Tarchonanthus camphoratus L. - Asteraceae - camphorwood, camphor bush, sage bush, wild sage, leleshwa (Kenya)
Shrub or small tree, up to 8m tall, smelling camphor-like; widespread in Africa, from Ethiopia south to South Africa, and in Saudi Arabia; bark with shallow ± vertical and anastomosing ridges; leaves narrowly oblong-elliptic, elliptic or oblanceolate to narrowly obovate; upper surface glabrescent with numerous golden glands, grey-green to olive-green; lower surface white-tomentose with prominent nerves; male capitula with 10-25 florets, female capitula with 4-5 florets; achenes c.2.5-3(-4) mm, ± flattened-ellipsoid, densely covered in long, sericeous-woolly hairs.
„Tarchonanthus camphoratus wood is fragrant, close-grained, attractive, durable and rich in aromatic oils… Leleshwa is also a source of aromatic oils used as fragrances. Its leaves are used by the Maasai to scent their homes and persons.“ https://en.wikipedia.org/wiki/Tarchonanthus_camphoratus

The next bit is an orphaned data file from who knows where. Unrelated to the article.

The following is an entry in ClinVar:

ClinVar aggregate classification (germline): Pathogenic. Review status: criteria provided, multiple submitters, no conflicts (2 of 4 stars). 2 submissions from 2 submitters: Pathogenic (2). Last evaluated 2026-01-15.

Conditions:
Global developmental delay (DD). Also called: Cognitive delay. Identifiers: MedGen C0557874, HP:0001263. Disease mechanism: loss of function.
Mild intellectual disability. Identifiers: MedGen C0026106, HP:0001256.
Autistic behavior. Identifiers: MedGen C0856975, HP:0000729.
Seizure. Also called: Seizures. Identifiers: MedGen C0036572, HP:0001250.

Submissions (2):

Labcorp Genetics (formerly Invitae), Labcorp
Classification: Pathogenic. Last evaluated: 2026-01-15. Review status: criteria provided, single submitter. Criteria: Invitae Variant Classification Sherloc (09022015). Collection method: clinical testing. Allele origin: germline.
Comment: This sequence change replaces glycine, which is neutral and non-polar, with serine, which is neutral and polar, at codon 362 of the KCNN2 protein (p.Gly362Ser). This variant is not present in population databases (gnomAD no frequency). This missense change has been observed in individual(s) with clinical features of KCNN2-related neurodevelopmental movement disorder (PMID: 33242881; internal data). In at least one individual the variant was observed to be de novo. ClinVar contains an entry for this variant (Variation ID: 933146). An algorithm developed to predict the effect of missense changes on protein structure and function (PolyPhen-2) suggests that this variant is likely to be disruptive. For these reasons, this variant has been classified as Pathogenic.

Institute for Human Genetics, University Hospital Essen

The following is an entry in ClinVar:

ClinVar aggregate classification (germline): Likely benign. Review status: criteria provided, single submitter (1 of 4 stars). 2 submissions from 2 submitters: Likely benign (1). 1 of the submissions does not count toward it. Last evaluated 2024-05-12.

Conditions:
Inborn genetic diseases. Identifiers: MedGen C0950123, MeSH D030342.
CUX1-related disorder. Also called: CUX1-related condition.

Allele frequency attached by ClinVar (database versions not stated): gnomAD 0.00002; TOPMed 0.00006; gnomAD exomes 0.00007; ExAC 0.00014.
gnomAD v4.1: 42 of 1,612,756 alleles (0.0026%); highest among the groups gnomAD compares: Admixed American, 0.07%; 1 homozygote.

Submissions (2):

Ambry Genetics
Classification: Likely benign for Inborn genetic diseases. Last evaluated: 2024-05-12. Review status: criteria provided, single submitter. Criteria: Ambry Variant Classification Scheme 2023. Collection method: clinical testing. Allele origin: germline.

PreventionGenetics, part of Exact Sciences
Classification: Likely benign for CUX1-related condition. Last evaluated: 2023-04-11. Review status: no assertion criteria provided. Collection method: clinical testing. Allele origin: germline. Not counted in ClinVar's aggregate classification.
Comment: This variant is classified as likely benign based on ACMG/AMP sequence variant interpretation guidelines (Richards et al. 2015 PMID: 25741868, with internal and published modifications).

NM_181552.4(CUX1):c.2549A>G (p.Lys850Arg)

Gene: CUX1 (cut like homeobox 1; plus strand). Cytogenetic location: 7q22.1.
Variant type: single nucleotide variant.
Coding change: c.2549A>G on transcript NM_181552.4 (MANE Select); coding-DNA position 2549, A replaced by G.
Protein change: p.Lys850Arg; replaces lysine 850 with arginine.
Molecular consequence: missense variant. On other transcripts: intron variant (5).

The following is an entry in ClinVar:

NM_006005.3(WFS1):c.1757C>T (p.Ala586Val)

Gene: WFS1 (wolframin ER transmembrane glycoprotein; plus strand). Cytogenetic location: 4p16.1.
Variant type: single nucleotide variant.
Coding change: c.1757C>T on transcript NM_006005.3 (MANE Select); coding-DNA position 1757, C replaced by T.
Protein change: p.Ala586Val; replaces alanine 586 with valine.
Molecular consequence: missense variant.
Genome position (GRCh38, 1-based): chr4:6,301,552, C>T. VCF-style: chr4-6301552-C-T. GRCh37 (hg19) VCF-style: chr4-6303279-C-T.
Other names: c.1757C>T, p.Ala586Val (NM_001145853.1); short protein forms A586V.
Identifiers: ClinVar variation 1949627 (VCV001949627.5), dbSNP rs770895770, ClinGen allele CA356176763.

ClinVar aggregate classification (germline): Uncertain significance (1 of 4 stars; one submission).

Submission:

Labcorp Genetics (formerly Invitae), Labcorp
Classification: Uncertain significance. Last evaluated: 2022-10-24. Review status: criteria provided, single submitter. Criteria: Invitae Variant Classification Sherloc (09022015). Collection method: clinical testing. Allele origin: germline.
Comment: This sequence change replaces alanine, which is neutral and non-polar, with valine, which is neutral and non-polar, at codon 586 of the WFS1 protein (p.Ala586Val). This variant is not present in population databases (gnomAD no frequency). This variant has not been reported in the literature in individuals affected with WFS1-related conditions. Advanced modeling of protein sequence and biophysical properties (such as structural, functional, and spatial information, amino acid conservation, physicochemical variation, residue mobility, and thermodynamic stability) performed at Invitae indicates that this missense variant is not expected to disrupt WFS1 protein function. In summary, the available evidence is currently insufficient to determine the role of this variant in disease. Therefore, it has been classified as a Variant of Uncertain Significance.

Main components of the leaf oil were α-fenchol (29.1%), 1,8-cineole (16.5%) and α-terpineol (8.5%).
[Mwangi, Julius W., et al. „Volatile Constituents of Essential Oil of Tarconanthus camphoratus L.“ Journal of Essential Oil Research 6.2 (1994): 183-185]
Main components of the essential oil (steam distillation) of leaves and flowersheads of T.camphoratus growing wild in Kenya were α-pinene (16.8%), 1.8-cineole (13.0%), α-fenchol (10.8%), α-fenchene/camphene (8.2%), α-terpineol (4.2%), β-pinene (3.7%), δ-2-carene (3.2%), and cis-p-menth-2-en-1-ol/trans-pinene hydrate (3.1%).
Strongest odor impressions in GC-O made α-pinene, myrcene, 1.8-cineole, fenchone, α-fenchol, trans-verbenol, camphene hydrate, and fenchyl acetate.
[Costa, Rosaria, et al. „GC-MS, GC-O and enantio-GC investigation of the essential oil of Tarchonanthus camphoratus L.“ Flavour and Fragrance Journal 23.1 (2008): 40-48]
Tarchonanthus camphoratus L.; The botanical cabinet [C.Loddiges], vol.4 t.382 (1827) [G.Loddiges]